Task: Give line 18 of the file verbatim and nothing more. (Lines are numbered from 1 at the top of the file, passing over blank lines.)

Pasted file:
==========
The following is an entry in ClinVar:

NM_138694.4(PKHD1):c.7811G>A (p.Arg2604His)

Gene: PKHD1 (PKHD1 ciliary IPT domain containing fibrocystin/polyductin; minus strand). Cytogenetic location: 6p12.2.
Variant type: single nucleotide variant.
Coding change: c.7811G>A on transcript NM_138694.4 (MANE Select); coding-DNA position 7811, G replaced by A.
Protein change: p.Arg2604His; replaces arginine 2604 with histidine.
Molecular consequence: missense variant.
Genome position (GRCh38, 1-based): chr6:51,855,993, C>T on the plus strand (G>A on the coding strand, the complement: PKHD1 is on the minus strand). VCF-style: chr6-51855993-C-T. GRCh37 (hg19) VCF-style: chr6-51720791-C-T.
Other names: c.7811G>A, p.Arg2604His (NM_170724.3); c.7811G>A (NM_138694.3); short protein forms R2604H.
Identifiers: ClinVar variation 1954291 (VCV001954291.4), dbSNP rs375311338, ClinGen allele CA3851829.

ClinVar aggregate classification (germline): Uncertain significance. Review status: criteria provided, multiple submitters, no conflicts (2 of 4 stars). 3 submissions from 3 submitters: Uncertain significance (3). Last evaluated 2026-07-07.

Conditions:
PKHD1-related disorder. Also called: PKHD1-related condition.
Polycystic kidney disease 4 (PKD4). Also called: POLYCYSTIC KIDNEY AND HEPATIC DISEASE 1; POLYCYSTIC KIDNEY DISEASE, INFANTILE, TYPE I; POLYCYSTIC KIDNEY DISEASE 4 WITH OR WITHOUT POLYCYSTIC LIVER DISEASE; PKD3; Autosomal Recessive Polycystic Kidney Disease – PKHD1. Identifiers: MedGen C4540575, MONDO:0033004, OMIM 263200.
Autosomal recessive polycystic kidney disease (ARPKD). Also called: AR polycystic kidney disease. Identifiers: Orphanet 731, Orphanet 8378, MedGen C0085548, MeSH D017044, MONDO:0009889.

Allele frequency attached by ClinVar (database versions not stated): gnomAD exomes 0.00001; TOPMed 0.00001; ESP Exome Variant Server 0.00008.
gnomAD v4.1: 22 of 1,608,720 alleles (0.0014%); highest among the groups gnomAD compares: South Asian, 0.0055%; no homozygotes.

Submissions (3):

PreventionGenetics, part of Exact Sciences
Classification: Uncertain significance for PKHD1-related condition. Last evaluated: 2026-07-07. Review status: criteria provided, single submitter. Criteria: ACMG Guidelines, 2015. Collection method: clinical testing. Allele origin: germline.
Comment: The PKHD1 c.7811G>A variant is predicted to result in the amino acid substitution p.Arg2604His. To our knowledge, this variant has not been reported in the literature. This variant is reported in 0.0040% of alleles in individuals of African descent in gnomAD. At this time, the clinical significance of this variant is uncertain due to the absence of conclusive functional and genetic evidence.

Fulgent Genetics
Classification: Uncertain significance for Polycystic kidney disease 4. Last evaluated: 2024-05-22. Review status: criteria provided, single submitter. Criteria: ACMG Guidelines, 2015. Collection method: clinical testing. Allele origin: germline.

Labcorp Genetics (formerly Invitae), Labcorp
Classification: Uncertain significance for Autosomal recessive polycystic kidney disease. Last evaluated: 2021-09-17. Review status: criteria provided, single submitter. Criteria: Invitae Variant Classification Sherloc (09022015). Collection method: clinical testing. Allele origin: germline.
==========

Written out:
Submissions (3):